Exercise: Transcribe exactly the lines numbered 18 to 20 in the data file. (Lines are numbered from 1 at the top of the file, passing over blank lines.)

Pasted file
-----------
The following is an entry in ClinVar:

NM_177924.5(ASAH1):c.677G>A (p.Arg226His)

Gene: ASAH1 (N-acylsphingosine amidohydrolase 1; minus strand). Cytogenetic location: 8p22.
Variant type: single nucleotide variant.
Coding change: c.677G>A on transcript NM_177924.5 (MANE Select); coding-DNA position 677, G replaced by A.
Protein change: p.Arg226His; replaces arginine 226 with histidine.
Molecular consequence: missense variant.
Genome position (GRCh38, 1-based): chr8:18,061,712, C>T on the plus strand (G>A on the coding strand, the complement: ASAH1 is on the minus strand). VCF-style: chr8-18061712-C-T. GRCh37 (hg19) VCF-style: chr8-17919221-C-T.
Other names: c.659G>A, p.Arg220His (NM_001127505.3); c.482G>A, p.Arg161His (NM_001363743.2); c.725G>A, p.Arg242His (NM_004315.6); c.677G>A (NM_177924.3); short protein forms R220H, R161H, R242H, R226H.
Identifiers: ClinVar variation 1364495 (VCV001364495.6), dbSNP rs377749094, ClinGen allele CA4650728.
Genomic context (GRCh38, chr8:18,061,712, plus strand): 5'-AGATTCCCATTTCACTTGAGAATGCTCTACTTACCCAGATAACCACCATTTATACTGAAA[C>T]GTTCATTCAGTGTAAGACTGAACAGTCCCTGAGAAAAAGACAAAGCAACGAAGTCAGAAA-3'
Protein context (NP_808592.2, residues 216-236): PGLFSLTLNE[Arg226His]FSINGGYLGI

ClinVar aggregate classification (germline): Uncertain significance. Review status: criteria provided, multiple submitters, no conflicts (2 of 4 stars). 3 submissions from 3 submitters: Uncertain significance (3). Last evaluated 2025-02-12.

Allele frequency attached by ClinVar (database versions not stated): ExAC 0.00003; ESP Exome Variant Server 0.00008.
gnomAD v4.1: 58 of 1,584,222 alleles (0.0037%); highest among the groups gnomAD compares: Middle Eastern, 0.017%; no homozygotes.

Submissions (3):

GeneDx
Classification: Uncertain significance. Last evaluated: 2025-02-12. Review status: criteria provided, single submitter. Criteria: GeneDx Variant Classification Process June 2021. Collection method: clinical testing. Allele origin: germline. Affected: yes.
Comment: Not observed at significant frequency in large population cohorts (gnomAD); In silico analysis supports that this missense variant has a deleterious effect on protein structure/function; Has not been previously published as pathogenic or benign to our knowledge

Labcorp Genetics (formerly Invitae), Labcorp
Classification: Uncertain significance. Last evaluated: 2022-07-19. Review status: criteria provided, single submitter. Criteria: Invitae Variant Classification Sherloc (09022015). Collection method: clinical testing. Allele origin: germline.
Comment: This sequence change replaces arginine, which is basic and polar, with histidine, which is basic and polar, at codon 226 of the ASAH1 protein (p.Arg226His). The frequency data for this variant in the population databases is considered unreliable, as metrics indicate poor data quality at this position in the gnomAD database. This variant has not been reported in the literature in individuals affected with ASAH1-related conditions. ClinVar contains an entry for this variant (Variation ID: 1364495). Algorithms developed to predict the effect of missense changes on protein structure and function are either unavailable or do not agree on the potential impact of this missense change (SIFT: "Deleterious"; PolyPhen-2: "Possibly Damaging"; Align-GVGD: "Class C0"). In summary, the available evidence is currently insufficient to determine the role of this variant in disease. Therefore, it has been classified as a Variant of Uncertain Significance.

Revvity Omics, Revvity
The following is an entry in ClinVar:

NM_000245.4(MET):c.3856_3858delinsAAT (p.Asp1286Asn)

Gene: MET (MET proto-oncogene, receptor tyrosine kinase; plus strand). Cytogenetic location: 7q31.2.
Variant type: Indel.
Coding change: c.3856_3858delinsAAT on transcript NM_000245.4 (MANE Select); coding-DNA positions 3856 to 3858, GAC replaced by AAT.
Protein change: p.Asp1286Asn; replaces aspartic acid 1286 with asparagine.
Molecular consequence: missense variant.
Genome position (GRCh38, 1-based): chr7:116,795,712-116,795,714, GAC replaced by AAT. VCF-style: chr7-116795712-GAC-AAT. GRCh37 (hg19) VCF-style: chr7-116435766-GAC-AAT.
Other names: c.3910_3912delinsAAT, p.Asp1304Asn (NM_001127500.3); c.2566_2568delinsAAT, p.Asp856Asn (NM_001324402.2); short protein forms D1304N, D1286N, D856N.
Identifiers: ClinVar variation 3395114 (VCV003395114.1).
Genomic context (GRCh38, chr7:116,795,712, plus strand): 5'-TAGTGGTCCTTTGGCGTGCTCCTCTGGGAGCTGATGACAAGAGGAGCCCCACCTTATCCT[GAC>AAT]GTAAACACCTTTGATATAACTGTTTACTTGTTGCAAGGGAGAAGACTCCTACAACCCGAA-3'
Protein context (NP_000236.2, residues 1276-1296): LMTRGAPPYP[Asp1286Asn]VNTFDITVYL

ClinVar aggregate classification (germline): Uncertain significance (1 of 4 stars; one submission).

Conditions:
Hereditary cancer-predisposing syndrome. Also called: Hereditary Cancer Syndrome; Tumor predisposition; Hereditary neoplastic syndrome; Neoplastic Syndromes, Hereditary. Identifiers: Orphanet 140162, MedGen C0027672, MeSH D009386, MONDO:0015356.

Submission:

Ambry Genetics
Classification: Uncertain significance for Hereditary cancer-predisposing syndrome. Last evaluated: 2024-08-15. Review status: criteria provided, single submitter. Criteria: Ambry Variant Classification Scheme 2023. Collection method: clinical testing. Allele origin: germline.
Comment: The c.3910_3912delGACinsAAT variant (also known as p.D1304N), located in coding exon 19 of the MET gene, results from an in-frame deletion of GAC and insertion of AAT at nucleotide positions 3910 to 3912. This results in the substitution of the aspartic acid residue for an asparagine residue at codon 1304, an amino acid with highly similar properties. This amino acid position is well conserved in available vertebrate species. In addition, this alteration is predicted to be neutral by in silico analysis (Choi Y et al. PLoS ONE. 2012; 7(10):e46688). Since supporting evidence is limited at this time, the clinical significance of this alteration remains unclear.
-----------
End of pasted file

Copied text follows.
Classification: Uncertain significance. Last evaluated: 2025-02-12. Review status: criteria provided, single submitter. Criteria: GeneDx Variant Classification Process June 2021. Collection method: clinical testing. Allele origin: germline. Affected: yes.
Comment: Not observed at significant frequency in large population cohorts (gnomAD); In silico analysis supports that this missense variant has a deleterious effect on protein structure/function; Has not been previously published as pathogenic or benign to our knowledge

Labcorp Genetics (formerly Invitae), Labcorp